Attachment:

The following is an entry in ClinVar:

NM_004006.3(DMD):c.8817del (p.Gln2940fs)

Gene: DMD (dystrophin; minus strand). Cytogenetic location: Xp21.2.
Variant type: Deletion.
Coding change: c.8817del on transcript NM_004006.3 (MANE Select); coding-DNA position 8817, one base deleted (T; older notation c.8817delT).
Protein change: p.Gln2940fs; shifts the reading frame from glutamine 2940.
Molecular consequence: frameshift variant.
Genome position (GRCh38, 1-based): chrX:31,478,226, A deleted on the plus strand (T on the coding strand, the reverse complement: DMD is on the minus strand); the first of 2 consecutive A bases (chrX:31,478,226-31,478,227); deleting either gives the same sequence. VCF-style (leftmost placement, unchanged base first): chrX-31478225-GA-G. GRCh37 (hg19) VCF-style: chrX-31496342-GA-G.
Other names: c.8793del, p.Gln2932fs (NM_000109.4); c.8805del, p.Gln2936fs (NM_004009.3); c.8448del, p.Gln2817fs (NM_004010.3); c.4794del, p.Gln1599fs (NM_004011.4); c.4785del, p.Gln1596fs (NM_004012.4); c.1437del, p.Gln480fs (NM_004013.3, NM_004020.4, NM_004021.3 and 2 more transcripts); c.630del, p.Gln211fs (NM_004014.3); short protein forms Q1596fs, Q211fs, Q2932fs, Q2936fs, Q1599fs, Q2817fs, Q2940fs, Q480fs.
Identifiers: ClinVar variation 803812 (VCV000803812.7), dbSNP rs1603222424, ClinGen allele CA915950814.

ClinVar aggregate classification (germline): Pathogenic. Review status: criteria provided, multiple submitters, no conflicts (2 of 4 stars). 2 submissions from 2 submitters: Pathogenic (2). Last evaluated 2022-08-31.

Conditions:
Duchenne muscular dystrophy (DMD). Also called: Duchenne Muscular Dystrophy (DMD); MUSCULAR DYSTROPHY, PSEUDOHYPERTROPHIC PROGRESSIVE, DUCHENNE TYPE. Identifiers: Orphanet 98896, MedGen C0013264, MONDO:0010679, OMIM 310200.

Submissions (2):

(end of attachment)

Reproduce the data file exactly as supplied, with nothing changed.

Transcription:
The following is an entry in ClinVar:

NM_004006.3(DMD):c.8817del (p.Gln2940fs)

Gene: DMD (dystrophin; minus strand). Cytogenetic location: Xp21.2.
Variant type: Deletion.
Coding change: c.8817del on transcript NM_004006.3 (MANE Select); coding-DNA position 8817, one base deleted (T; older notation c.8817delT).
Protein change: p.Gln2940fs; shifts the reading frame from glutamine 2940.
Molecular consequence: frameshift variant.
Genome position (GRCh38, 1-based): chrX:31,478,226, A deleted on the plus strand (T on the coding strand, the reverse complement: DMD is on the minus strand); the first of 2 consecutive A bases (chrX:31,478,226-31,478,227); deleting either gives the same sequence. VCF-style (leftmost placement, unchanged base first): chrX-31478225-GA-G. GRCh37 (hg19) VCF-style: chrX-31496342-GA-G.
Other names: c.8793del, p.Gln2932fs (NM_000109.4); c.8805del, p.Gln2936fs (NM_004009.3); c.8448del, p.Gln2817fs (NM_004010.3); c.4794del, p.Gln1599fs (NM_004011.4); c.4785del, p.Gln1596fs (NM_004012.4); c.1437del, p.Gln480fs (NM_004013.3, NM_004020.4, NM_004021.3 and 2 more transcripts); c.630del, p.Gln211fs (NM_004014.3); short protein forms Q1596fs, Q211fs, Q2932fs, Q2936fs, Q1599fs, Q2817fs, Q2940fs, Q480fs.
Identifiers: ClinVar variation 803812 (VCV000803812.7), dbSNP rs1603222424, ClinGen allele CA915950814.

ClinVar aggregate classification (germline): Pathogenic. Review status: criteria provided, multiple submitters, no conflicts (2 of 4 stars). 2 submissions from 2 submitters: Pathogenic (2). Last evaluated 2022-08-31.

Conditions:
Duchenne muscular dystrophy (DMD). Also called: Duchenne Muscular Dystrophy (DMD); MUSCULAR DYSTROPHY, PSEUDOHYPERTROPHIC PROGRESSIVE, DUCHENNE TYPE. Identifiers: Orphanet 98896, MedGen C0013264, MONDO:0010679, OMIM 310200.

Submissions (2):